Laptops have HDMI output ports in the vast majority of cases. This means that they are used to send audio and video from the laptop to an external source like a TV or another monitor. They are not used to receive signal from an external source.
This is why you can’t simply plug in your HDMI cable into your laptop and a gaming console for example and use your laptop as an additional monitor. For that, we would require a HDMI input port that would allow receiving data, not just sending it.
We wrote a guide on how to avoid this and use other means to turn your laptop into a monitor for a gaming console. But what about doing it easy and for other devices? Can you change a laptop’s HDMI output to input?
Changing HDMI Output to Input on a laptop
It is not possible to use an HDMI adapter or anything similar to change a laptop’s HDMI output to input.
It’s not the cable that is responsible for sending or receiving signal, but the port itself and how the laptop is built. And it is built only for output – which is sending signal, no matter what cable you plug in.
Unfortunately, many websites out there tell you otherwise and recommend investing in HDMI adapters of sorts but that is not going to help. A laptop with a port built for Output only will only be able to send signal and not receive it.
It’s not the cable that decides which way the signal goes, but the port itself. And as long as your laptop’s port is only built to send signal to an external source and not receive audio and/or video signal (like most laptops today), changing HDMI output to input on a laptop is impossible.
Can HDMI on laptop be used as input?
No, not directly. A laptop’s HDMI port is built to be output only, so you can’t use it as an input port no matter what.
You can still find a workaround to receive signal and display it on your laptop’s monitor, but that won’t happen by changing the HDMI to input.
Workarounds that you can use
Even though the easy route – that of simply plugging in an HDMI cable into your laptop and a console, for example – is not possible, there are workarounds to use the display of your laptop as a monitor for external devices.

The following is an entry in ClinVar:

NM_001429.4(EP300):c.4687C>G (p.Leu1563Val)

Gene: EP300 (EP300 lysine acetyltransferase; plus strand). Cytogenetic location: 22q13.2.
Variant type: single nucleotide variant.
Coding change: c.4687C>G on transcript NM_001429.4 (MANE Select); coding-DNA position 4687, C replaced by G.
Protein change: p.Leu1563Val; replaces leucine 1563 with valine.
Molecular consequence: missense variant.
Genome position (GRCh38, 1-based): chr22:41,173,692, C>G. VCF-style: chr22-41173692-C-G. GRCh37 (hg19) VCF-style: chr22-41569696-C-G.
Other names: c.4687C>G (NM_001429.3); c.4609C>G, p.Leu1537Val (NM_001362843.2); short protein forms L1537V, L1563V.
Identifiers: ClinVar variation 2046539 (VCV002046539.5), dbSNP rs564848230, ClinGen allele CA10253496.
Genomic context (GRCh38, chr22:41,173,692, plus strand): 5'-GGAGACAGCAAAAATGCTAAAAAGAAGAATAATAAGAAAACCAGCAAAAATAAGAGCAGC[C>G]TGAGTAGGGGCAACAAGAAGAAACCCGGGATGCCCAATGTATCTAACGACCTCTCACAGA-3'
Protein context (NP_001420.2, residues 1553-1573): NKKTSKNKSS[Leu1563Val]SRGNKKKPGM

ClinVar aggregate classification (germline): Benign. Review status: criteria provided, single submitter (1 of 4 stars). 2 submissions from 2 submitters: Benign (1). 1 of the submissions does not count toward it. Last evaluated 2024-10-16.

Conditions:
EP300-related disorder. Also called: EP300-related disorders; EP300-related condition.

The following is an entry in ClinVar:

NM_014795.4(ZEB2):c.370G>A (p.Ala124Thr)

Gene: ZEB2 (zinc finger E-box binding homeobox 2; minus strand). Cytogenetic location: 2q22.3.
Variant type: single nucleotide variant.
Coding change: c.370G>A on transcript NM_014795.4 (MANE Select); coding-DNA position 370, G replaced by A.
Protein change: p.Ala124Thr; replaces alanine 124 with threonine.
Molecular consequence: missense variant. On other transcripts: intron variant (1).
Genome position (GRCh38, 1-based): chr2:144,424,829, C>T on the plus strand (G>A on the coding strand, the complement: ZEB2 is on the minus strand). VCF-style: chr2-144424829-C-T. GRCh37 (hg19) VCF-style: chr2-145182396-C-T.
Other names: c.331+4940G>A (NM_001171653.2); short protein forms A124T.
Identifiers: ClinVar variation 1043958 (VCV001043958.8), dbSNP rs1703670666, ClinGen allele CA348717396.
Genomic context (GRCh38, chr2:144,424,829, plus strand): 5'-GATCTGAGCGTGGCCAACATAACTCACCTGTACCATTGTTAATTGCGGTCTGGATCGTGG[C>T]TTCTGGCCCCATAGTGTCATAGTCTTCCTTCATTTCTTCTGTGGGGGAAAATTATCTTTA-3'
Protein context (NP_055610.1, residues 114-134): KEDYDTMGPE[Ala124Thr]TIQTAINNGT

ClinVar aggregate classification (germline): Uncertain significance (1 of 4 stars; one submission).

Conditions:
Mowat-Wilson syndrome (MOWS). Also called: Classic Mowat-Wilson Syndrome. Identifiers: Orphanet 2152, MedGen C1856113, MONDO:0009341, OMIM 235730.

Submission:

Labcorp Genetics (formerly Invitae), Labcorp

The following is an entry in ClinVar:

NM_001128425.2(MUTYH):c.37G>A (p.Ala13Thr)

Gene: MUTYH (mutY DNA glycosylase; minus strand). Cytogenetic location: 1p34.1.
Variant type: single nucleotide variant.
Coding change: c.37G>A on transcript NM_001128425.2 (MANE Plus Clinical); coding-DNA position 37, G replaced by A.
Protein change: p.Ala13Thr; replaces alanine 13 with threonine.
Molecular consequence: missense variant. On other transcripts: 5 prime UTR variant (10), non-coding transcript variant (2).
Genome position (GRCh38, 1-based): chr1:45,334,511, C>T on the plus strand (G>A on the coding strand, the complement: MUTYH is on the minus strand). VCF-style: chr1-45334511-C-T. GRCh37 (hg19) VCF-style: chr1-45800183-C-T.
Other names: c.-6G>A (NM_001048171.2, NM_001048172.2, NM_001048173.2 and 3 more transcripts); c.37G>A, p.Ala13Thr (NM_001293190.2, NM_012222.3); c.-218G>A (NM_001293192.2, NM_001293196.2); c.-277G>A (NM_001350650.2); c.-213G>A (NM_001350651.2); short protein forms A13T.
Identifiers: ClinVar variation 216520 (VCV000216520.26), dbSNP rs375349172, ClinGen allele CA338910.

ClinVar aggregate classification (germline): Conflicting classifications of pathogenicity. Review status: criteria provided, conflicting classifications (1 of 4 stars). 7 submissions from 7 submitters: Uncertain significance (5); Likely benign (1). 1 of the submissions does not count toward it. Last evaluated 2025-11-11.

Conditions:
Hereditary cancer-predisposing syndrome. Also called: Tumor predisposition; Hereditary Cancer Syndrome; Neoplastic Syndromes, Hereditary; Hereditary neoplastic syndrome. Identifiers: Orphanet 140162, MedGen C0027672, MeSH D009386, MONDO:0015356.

However, these involve investing into a capture card or similar devices which are usually pretty expensive. With the money spent on buying such a gadget, you could easily purchase a decent 4K TV instead.
But if you don’t have enough space for an external TV or you simply prefer to use your laptop’s monitor for receiving signal from an external source such as a gaming console, you can do these, but not via HDMI.
Instead, you will need to use a capture card that will connect via USB to your laptop and the device you want to stream for.
Since a huge volume of data will be sent – especially for 4K resolutions, the connection will be done through an USB-C or Thunderbolt port.
So make sure to check that your laptop has such ports. Alternately, you can check out my list of recommended 17″ laptops that have these ports and also offer a larger screen that’s perfect for streaming.
How to change HDMI Output to Input on a laptop with a capture card
First of all, I do have to mention that we’re not actually going to change the HDMI output to input, as we already discussed that this is impossible.
Since most people use this recommended workaround and are able to turn their laptop into a monitor, they consider that there’s actually a change from output to input.
This is wrong – but these are just technical details. The end result is that you can indeed receive signal from an external source to your laptop.
In order to do this, you will need a capture card such as the Elgato HD60 S (affiliate link), which is my favorite.
There are other options on the market, but the Elgato is fairly priced and works flawlessly, being able to send audio and video signal to your laptop from all major gaming consoles – Xbox or PlayStation.
The process of using one to turn the output to input and receive signal on your laptop is very easy: